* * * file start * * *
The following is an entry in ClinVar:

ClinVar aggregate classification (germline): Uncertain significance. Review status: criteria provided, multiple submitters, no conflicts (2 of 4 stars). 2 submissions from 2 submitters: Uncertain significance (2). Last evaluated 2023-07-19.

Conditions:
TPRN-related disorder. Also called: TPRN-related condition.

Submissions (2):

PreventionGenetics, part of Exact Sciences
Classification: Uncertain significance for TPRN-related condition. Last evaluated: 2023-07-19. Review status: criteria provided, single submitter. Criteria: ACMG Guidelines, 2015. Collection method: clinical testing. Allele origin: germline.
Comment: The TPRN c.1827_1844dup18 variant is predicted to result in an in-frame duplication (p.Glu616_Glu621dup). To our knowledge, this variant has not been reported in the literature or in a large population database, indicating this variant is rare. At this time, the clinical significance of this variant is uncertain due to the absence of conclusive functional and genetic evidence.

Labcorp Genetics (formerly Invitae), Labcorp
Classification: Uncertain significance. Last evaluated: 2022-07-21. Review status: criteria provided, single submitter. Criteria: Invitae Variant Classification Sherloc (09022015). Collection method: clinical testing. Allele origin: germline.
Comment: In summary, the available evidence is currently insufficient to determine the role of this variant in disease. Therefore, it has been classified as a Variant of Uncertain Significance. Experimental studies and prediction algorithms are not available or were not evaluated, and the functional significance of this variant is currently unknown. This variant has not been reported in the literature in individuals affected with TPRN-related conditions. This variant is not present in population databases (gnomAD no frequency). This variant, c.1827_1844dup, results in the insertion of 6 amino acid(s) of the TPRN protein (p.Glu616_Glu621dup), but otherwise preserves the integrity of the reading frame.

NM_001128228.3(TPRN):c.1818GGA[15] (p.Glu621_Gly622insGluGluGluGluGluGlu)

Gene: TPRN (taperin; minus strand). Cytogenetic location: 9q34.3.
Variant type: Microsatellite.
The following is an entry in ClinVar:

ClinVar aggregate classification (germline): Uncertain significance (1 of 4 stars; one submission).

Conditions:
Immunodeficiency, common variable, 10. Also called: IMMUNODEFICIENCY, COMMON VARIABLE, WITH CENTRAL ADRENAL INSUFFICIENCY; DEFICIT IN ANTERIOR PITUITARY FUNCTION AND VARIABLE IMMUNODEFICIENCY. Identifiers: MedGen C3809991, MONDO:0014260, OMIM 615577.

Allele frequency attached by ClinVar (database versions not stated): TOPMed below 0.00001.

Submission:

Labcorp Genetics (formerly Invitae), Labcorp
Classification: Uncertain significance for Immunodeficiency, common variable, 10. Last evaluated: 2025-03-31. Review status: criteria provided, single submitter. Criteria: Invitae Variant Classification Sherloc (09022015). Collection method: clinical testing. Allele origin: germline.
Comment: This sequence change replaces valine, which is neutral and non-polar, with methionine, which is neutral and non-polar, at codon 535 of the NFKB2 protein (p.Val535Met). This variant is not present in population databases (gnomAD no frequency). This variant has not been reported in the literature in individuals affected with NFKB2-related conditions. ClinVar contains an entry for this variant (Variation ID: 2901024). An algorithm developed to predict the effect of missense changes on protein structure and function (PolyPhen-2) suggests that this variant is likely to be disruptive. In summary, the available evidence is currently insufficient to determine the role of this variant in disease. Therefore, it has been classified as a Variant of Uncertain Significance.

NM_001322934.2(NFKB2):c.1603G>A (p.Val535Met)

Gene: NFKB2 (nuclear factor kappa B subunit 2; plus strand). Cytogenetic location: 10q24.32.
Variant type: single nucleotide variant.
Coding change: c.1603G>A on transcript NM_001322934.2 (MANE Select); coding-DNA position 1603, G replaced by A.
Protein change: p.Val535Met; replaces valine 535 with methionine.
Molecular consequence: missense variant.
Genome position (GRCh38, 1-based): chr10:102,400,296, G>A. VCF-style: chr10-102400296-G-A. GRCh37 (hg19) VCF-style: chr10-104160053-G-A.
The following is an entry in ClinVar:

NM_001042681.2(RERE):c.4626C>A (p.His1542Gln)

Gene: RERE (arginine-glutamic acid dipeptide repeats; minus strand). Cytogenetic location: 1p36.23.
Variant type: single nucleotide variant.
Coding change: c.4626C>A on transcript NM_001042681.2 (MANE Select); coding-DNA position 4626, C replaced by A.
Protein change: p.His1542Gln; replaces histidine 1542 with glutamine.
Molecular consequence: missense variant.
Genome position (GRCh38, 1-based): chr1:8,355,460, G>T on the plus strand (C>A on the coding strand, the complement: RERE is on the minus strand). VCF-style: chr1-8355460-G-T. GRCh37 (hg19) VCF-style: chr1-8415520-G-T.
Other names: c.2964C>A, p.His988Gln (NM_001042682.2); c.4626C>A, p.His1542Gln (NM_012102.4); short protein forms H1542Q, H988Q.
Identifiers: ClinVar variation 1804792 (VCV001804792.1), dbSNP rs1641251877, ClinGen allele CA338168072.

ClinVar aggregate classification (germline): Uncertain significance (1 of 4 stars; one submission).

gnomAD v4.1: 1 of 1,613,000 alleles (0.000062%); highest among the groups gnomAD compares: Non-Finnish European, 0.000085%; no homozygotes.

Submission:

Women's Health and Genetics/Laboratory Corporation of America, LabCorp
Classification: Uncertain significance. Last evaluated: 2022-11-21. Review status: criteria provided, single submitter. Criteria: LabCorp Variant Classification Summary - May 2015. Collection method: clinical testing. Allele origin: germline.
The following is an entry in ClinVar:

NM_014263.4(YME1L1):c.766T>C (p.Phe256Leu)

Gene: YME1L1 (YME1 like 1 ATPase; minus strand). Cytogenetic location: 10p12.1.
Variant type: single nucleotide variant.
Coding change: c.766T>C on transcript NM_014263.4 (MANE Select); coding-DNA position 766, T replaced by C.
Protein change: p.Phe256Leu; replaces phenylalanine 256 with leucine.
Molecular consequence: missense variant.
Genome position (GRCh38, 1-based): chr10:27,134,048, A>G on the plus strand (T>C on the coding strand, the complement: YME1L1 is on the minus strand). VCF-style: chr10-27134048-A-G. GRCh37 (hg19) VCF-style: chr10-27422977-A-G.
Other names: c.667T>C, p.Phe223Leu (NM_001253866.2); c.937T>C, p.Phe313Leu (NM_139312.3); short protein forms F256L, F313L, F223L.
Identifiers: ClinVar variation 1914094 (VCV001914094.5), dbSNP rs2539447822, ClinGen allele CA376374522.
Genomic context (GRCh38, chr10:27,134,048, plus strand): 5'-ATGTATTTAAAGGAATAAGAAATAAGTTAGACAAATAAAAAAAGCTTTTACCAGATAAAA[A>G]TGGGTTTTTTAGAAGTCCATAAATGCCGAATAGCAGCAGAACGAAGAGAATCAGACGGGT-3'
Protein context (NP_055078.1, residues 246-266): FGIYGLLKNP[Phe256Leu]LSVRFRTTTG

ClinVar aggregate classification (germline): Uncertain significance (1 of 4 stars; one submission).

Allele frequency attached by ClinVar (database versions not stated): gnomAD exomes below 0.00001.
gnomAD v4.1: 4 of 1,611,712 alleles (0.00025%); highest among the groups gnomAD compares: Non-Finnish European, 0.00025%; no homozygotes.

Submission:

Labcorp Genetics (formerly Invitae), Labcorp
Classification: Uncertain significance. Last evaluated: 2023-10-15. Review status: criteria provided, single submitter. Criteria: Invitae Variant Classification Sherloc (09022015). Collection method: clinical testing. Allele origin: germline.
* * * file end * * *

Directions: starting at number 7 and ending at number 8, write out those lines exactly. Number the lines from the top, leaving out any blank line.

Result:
Classification: Uncertain significance for TPRN-related condition. Last evaluated: 2023-07-19. Review status: criteria provided, single submitter. Criteria: ACMG Guidelines, 2015. Collection method: clinical testing. Allele origin: germline.
Comment: The TPRN c.1827_1844dup18 variant is predicted to result in an in-frame duplication (p.Glu616_Glu621dup). To our knowledge, this variant has not been reported in the literature or in a large population database, indicating this variant is rare. At this time, the clinical significance of this variant is uncertain due to the absence of conclusive functional and genetic evidence.